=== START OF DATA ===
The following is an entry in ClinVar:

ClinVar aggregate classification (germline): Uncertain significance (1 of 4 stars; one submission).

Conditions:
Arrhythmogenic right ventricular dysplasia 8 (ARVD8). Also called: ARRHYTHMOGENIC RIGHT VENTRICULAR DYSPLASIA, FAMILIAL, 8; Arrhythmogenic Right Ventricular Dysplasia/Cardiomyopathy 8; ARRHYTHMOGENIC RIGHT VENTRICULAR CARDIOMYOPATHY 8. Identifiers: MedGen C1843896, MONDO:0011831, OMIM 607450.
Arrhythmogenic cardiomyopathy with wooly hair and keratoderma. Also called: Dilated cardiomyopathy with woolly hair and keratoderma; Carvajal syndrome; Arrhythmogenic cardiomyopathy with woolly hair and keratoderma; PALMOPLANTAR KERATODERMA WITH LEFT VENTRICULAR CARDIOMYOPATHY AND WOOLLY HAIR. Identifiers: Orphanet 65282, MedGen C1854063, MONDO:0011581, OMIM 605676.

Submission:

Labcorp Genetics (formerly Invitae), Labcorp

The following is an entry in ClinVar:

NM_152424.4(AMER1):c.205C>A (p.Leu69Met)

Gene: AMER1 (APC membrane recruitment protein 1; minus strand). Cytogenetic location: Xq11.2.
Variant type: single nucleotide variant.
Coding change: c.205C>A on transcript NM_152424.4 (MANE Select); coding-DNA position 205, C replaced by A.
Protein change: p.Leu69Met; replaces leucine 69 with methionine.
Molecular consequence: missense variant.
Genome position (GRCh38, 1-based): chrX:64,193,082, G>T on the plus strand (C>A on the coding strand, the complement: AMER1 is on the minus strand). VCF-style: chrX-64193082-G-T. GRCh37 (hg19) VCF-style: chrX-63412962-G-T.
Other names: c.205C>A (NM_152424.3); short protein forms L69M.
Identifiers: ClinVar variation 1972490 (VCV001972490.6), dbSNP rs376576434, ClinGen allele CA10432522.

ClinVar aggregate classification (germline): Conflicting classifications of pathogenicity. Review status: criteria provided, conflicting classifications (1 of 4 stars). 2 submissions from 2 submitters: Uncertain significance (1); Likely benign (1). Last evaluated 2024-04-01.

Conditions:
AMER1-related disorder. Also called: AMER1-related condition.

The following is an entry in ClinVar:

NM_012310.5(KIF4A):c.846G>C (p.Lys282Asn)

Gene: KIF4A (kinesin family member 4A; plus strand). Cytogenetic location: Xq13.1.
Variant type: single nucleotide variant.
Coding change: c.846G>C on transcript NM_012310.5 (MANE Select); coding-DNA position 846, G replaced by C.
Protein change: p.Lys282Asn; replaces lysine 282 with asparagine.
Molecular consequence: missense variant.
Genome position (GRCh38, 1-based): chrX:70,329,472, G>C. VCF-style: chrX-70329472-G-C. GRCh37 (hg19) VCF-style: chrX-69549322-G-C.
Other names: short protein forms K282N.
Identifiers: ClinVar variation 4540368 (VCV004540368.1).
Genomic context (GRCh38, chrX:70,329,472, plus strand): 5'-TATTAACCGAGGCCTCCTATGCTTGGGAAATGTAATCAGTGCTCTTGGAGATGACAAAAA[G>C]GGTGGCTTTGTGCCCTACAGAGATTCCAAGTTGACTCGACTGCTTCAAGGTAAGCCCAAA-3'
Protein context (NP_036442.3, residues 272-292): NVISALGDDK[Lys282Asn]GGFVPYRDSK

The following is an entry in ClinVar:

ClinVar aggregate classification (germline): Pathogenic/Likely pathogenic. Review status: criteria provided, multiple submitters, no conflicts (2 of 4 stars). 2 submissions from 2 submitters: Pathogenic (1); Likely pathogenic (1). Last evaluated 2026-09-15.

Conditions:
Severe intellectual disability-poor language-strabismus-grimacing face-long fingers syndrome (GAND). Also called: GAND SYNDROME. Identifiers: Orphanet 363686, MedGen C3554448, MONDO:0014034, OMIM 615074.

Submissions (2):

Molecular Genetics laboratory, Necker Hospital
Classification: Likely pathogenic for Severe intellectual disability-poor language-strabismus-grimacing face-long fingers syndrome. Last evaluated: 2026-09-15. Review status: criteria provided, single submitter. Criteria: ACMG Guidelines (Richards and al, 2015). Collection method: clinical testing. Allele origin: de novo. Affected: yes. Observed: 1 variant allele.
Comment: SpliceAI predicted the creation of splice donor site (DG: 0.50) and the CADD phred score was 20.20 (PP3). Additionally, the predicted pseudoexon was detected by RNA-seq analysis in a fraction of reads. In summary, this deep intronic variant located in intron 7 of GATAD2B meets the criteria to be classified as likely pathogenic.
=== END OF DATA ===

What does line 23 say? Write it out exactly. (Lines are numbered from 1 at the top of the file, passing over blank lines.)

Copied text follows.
Gene: KIF4A (kinesin family member 4A; plus strand). Cytogenetic location: Xq13.1.